Alumnus Daniel Pearce '18 Named a 2020-2021 Steinbeck Fellow

Audrey Deng
May 13, 2020
Headshot of Daniel Pearce

Recent alumnus Daniel Pearce ’18 was recently named a 2020-2021 Steinbeck Fellow by San José State University.

Pearce currently teaches at UC Santa Cruz and is at work on a novel about academic fraud and police misconduct. In a comment to the university, Pearce said, “Before coming to Columbia, I had worked as an investigator of police misconduct in New York as part of the city's civilian-oversight agency. The job involved interviewing police officers, going on ride-alongs, canvassing for witnesses, reviewing surveillance footage, etc. In other words, I had a kind of secondhand version of the access that police have to city life, and this access struck me at the time as primarily invasive.”

The thread about academic fraud, however, arrived during Pearce’s time at Columbia. Pearce received an email from a New York Times reporter asking him for comment on academic fraud; the reporter had sent the email mistakenly.

“It turned out that the reporter had had the wrong email, but I followed the story closely, more closely because of my odd connection to it—in fact, it obsessed me. I've always been drawn to stories (both fiction and non) of impostors and frauds and hucksters, although as I was first developing the premise for this book, I hadn't seen the academy as uniquely susceptible to such figures—peer review should guard against them, after all. And yet, the closer I looked, the more I appreciated the hostile circumstances faced by aspiring academics, particularly those in the humanities and social sciences: the erosion of tenure, the increasing reliance upon poorly paid adjuncts, the shriveling job market as universities invest in (and students flock to) STEM fields. These factors have created, and continue to create, a profound pressure on doctoral students to distinguish themselves early, to produce eye-popping studies, and this was the seedbed from which my own fictional conman grew: a young sociologist trying to create sensational work about the NYPD.”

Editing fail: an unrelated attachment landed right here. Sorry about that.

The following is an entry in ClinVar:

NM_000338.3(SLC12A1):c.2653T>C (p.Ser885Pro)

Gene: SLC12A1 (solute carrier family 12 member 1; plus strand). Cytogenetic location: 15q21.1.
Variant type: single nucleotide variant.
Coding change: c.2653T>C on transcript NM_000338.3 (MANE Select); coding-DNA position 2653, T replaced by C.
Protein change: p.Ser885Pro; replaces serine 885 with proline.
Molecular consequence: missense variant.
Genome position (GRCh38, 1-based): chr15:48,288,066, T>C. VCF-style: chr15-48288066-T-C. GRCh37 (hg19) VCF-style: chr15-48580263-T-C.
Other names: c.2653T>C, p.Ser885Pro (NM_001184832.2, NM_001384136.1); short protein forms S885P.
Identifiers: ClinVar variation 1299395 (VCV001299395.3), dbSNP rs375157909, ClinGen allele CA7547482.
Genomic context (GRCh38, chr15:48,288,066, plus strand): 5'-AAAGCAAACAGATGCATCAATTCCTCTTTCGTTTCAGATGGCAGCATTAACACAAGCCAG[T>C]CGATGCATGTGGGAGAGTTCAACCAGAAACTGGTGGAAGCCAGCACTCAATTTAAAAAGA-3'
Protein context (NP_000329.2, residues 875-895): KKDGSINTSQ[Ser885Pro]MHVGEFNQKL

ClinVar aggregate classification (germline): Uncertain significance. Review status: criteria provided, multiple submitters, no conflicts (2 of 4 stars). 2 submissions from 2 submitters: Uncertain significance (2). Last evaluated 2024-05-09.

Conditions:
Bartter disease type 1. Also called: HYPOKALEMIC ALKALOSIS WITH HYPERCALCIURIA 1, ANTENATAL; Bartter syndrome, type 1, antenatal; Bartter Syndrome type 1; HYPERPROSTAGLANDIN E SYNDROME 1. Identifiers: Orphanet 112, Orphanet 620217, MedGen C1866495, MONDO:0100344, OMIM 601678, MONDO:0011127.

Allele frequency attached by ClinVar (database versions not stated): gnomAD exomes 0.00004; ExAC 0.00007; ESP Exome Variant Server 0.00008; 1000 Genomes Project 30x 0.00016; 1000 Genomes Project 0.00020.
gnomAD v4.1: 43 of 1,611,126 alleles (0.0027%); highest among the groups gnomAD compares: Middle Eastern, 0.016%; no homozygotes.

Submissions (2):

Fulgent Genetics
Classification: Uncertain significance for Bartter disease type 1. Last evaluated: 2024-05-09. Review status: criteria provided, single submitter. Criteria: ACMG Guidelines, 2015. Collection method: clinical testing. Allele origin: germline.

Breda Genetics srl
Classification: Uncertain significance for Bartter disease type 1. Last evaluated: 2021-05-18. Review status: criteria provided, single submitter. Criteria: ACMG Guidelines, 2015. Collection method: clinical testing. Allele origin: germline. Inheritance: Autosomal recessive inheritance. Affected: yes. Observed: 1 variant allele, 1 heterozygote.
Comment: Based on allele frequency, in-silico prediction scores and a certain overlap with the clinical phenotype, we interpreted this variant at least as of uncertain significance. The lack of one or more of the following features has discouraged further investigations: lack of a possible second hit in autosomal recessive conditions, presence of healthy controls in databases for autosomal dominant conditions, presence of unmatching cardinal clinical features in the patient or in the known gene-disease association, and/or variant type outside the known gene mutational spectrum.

In addition to teaching at UC Santa Cruz, he has taught at Columbia University, the University of San Francisco, and San Quentin State Prison. Pearce’s USF profile states that his research interests include the prison university and intersections of human rights and rhetoric. Pearce is also a drummer and plays in several groups in the Bay Area.

According to the SJSU’s website, the Steinbeck Fellows Program offers writers of any age and background a $15,000 fellowship to finish a significant writing project. Named in honor of author John Steinbeck, the program is guided by his lifetime of work in literature, the media, and environmental activism. Fellows are afforded office space and, when needed, housing assistance through the Center for Steinbeck Studies and the Department of English and Comparative Literature.

“At this point, I've already finished a draft of the novel described above, and as I get it into better shape I'll be trying to come up with the next thing—a major goal for my time as a fellow is to get a better sense of what that next thing is,” Pearce said.

Pearce is one of six others awarded the fellowship this year. Past recipients include writers R.O. Kwon and Vanessa Hua.